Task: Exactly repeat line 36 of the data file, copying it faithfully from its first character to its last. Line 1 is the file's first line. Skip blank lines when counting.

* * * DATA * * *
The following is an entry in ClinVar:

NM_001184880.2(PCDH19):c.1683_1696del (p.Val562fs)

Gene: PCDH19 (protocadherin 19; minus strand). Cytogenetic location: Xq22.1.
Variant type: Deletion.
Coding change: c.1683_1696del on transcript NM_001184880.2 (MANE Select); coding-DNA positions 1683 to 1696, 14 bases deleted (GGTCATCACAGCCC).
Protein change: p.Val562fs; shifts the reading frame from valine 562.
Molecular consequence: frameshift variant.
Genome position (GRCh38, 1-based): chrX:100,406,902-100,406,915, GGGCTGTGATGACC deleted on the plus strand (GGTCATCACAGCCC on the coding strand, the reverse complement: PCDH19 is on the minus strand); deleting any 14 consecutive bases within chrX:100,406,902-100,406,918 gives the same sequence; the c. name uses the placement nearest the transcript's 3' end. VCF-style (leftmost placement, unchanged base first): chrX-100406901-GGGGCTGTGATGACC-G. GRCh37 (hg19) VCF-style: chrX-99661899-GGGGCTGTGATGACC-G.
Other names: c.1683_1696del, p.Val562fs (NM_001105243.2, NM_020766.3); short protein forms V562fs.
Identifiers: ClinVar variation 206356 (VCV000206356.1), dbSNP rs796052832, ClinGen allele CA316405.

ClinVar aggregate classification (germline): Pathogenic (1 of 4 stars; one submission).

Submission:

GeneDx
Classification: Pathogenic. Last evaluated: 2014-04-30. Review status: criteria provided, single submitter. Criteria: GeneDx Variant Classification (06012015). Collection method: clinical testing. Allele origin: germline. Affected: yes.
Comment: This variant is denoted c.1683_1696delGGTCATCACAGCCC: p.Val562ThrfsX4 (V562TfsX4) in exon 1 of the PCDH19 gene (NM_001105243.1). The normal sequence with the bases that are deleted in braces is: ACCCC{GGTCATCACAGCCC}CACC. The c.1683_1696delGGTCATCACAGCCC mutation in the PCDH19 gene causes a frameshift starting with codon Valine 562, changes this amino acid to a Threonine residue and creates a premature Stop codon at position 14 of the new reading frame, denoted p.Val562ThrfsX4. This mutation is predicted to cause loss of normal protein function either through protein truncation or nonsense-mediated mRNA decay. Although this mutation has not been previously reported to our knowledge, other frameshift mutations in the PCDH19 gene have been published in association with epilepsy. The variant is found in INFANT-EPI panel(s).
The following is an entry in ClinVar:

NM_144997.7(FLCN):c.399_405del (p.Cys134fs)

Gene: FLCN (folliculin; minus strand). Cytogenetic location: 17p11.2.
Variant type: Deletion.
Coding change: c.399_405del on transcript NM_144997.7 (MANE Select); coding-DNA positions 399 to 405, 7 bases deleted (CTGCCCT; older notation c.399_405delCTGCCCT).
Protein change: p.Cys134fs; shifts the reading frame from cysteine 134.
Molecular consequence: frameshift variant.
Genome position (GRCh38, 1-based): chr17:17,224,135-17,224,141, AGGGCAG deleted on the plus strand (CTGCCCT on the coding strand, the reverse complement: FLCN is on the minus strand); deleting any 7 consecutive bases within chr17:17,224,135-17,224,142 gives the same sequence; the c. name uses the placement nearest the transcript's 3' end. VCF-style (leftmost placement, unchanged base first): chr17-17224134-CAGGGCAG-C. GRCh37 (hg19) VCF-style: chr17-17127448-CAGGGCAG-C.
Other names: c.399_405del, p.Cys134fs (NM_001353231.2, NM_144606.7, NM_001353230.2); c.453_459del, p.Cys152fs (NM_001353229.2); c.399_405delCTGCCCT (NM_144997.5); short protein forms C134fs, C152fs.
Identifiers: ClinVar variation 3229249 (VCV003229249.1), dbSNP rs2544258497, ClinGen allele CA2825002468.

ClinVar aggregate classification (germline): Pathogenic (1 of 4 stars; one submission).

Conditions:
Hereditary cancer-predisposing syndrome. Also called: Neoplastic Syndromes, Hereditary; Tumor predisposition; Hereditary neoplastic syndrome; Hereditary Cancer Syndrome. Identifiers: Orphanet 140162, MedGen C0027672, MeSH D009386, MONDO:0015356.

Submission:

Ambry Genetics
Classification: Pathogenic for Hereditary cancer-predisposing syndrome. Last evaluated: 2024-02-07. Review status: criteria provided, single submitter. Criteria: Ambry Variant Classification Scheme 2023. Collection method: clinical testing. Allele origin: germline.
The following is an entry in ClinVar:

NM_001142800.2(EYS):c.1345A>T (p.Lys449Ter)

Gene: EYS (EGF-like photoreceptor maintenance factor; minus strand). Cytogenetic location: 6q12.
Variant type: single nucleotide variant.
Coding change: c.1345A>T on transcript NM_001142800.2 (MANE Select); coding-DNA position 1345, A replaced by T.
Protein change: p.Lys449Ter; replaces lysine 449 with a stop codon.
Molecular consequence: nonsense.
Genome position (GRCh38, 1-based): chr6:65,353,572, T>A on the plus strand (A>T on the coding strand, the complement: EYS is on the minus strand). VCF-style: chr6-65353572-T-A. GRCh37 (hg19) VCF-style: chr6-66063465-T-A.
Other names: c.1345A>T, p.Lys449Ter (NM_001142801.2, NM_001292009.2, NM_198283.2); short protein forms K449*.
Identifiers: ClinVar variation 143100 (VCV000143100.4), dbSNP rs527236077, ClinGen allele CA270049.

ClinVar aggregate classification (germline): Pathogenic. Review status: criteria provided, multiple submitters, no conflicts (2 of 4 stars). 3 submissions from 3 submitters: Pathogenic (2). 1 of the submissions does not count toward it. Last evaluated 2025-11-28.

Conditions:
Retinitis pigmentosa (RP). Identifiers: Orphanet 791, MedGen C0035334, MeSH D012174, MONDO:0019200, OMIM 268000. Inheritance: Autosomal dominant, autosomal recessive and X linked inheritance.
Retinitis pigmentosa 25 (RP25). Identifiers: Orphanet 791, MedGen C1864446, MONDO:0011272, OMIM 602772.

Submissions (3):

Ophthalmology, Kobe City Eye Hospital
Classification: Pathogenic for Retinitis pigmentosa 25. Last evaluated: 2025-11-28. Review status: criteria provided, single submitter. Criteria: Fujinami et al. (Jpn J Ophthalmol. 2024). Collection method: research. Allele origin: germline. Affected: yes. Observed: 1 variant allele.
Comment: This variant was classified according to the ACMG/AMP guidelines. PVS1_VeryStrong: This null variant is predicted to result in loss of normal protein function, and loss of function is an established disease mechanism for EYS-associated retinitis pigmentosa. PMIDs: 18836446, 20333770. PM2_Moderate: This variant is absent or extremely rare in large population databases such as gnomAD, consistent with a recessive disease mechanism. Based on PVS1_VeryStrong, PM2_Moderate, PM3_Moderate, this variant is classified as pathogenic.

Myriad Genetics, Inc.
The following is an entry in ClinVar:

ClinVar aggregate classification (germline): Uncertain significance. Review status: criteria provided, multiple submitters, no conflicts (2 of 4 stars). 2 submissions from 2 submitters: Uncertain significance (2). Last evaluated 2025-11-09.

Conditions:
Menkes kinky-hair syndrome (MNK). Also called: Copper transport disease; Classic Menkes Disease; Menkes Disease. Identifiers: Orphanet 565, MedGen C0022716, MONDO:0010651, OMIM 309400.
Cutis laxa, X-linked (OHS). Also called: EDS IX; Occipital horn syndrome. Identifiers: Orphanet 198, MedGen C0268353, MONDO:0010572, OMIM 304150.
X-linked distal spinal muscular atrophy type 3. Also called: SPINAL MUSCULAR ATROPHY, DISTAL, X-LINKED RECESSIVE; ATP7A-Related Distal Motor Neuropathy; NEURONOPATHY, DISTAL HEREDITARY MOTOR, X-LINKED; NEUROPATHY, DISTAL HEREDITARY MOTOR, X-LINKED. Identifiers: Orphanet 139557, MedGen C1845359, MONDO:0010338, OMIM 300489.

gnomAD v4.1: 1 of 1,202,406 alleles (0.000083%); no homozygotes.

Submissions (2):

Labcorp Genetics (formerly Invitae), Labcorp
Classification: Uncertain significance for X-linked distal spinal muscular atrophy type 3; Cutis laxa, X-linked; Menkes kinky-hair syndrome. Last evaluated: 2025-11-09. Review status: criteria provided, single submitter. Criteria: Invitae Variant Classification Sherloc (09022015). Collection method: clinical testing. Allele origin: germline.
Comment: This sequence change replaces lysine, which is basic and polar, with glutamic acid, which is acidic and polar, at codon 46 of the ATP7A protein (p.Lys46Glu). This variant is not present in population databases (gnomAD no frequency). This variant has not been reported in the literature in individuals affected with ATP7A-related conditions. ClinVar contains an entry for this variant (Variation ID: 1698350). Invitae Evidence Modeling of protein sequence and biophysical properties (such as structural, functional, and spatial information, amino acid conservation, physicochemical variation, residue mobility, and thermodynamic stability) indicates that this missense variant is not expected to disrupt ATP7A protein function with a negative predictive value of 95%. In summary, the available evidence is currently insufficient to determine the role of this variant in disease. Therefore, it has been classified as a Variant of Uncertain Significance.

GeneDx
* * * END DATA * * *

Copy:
Coding change: c.1345A>T on transcript NM_001142800.2 (MANE Select); coding-DNA position 1345, A replaced by T.